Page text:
Apple’s iCloud could be free to start, later cost $25 annually
This article was originally on a blog post platform and may be missing photos, graphics or links. See About archive blog posts.
Apple’s upcoming iCloud service is looking to push users into the cloud -- or at least their iTunes music collection anyway -- and it will be doing it for free.
Well, at no charge to consumers to start.
But, later on, Apple is planning to charge iCloud users a fee of about $25 a year to upload their music collection to the tech giant’s servers so they can stream the music through a Web browser, or to whatever iPod Touch/iPhone/iPad or Mac they like, reports The Times’ Alex Pham over on our sister blog Company Town.
And while sources familiar with the negotiations between Apple and major record labels surrounding the iCloud service have said music listeners won’t have to fork over cash for cloud at first, funds will be changing hands between the companies involved to pull all this off.
Apple completed its negotiations with the four largest record labels on Thursday for iCloud, and is set to have contracts in place with music publishers by Friday, Pham reported.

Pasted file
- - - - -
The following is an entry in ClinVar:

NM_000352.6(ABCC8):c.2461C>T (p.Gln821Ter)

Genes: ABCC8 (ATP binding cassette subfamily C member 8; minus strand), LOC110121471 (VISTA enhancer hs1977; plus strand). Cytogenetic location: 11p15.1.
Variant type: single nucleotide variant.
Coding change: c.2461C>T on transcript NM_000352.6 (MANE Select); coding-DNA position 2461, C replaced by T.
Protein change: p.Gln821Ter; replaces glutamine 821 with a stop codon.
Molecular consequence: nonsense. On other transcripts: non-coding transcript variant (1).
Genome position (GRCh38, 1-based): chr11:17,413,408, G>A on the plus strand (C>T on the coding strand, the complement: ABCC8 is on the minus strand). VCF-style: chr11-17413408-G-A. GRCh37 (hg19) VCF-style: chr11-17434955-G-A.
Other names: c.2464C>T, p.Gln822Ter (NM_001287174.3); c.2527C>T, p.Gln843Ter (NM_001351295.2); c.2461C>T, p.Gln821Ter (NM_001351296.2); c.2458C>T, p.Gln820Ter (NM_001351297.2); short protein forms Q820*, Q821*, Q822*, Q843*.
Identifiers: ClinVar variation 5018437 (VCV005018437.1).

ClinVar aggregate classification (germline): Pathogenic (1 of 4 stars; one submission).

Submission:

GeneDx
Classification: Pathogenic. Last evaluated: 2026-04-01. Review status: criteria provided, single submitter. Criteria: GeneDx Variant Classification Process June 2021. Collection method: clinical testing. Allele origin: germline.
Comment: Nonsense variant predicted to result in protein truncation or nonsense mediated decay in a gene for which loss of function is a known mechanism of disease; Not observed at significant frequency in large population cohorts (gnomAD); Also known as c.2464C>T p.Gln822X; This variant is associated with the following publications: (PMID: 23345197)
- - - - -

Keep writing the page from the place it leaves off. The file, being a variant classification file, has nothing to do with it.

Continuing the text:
From Company Town:
The agreements, finalized this week, call for Apple to share 70% of any revenue from iCloud’s music service with record labels, as well as 12% with music publishers holding the songwriting rights. Apple is expected to keep the remaining 18%, said people knowledgeable with the terms. Music companies that have signed on to iCloud include Warner Music Group, EMI Music Group, Universal Music Group and Sony Music Entertainment. Representatives from the four companies could not be immediately reached for comment. Though the service is initially focused on allowing consumers to store their music on Apple’s servers, the Cupertino, Calif., technology company ultimately envisions the service to be used for movies, TV shows and other digital content sold through iTunes, said a person knowledgeable of the company’s plans.
If Apple has, or gets movie and TV studios on board, that might pit iCloud as a challenger to services such as Netflix or Hulu, and put in competition with cloud-based music streaming services from Amazon and Google, which beat Apple to the market, but haven’t done so with the cooperation of major record labels.
-- Nathan Olivarez-Giles